“I am an android”: Late Japanese author is robotically revived

Natsume Soseki, the android version, extends his hand at a presentation at Nishogakusha University in Tokyo on December 8. © ANN News

Exactly one hundred years after his death in 1916, Japan’s most famous Meiji-era author, Natsume Soseki, best known for his debut novel I am a Cat, was both commemorated and revived at a Tokyo University in the form of an android.

It seems not a single Japanese schoolchild is unfamiliar with the phrase “wagahai wa neko de aru” (“[royal We] are a cat”), so much has the humorous irony of the affirmation, coupled with Japan’s traditional love of cats, permeated popular culture. And yet, while Soseki’s early 20th century novels I am a Cat and Botchan remain undisputable classics of Japanese literature, today’s young people could apparently benefit from being reacquainted with the author of these highly satirical works and his larger Meiji-era œuvre.

And what better way to reach the millennial generation than through an eerily realistic-looking, talking and gesturing robot? On December 8, 2016, at Nishogakusha University in Tokyo, the android version of Natsume Soseki was revealed to the media by high-profile robotics researcher Hiroshi Ishiguro of Osaka University, who collaborated on the project.

The almost life-size robot, which cannot walk, began by bowing and apologizing for remaining seated. Its humanoid figure is based on Soseki’s appearance at age 45, just a few years before his death. The university researchers 3D scanned the novelist’s death mask, then adjusted the model to match the more popular image of his face as seen on the older ¥1,000 bill.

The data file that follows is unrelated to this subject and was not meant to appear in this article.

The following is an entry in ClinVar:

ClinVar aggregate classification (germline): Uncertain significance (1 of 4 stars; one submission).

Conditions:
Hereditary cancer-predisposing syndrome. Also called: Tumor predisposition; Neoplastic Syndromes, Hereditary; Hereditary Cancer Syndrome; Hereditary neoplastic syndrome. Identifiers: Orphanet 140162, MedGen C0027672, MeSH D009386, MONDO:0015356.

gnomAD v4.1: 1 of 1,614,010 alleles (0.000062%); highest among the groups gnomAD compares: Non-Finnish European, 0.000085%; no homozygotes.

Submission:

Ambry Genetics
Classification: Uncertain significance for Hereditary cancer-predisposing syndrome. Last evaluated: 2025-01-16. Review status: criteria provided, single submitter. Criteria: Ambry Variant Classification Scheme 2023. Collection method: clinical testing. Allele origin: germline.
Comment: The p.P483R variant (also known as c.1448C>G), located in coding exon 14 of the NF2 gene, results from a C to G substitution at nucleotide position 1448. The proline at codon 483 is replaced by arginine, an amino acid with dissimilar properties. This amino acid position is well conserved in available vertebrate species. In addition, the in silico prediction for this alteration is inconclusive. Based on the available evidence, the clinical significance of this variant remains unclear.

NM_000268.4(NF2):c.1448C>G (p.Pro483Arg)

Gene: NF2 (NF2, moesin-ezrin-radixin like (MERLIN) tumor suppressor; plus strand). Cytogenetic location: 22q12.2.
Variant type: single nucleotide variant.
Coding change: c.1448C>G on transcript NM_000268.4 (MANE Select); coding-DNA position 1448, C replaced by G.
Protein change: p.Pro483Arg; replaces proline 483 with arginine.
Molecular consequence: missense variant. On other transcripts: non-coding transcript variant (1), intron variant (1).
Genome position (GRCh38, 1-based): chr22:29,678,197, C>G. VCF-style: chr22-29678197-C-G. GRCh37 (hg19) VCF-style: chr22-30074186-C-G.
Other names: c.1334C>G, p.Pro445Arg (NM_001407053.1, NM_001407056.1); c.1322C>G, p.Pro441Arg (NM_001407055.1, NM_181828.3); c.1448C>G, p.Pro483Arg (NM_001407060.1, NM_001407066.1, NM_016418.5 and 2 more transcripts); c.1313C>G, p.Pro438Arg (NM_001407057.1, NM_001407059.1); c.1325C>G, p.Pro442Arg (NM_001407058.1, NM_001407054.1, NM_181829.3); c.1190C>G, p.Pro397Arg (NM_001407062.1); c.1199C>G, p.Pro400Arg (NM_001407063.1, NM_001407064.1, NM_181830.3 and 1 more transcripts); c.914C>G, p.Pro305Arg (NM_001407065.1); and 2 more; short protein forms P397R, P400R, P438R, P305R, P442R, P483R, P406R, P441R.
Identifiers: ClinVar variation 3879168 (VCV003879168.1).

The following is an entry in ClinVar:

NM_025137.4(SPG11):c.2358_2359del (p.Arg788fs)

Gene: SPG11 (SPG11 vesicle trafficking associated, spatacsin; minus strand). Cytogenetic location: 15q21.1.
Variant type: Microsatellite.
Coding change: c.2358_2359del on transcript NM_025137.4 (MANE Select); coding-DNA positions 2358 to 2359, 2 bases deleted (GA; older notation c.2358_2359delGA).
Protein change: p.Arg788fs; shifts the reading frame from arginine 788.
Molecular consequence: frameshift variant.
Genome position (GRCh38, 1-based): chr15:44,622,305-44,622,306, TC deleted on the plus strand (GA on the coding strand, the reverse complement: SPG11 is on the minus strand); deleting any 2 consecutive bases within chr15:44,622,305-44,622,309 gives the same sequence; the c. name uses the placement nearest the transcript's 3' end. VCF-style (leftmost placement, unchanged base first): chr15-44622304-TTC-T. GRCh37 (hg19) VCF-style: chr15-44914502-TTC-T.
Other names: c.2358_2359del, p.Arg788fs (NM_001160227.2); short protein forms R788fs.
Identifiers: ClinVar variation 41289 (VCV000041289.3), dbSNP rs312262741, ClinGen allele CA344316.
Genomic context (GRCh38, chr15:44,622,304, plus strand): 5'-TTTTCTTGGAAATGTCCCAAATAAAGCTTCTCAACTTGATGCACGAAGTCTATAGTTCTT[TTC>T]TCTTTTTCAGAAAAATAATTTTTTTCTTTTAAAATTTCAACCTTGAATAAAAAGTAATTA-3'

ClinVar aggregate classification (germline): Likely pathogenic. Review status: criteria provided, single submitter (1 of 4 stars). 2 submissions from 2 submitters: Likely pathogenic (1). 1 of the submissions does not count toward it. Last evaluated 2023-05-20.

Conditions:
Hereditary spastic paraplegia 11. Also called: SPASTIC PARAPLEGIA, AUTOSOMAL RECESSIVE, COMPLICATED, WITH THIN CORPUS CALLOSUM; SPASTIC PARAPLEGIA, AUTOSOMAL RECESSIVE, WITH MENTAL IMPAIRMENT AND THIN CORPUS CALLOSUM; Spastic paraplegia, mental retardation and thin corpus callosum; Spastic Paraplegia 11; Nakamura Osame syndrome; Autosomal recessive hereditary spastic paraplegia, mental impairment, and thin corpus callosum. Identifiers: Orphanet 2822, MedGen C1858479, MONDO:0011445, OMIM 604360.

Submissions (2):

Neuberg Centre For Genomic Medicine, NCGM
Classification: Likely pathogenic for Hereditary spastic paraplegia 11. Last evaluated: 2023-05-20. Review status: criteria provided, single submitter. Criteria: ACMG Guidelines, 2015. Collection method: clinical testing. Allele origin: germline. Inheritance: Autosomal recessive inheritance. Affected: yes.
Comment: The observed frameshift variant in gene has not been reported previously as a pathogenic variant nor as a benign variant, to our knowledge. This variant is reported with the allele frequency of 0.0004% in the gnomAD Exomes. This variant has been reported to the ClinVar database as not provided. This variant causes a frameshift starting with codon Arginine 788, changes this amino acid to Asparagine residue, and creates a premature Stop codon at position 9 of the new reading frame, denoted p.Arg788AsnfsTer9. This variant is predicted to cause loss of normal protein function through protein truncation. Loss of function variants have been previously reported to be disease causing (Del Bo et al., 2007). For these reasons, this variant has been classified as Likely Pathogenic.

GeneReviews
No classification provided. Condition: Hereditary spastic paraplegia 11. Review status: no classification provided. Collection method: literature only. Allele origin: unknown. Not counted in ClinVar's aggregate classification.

1,000 yen bill featuring the face of Natsume Soseki, issued from 1984 to 2004. © DR

The voice of Soseki’s grandson, manga critic Fusanosuke Natsume, who at age 66 endearingly appears to have inherited his grandfather’s facial features, was used to artificially re-create the voice of the late author.

From April 2017, Natsume Soseki’s android incarnation is expected to give lectures at the university, as well as recite his lesser-known literary works, which include short stories and poems… which leads us to another question: What would the real Soseki think of his humanoid avatar?

(Re-)introducing Natsume Soseki as an android, by ANN News (in Japanese):

More about the Natsume Soseki android project (in Japanese)

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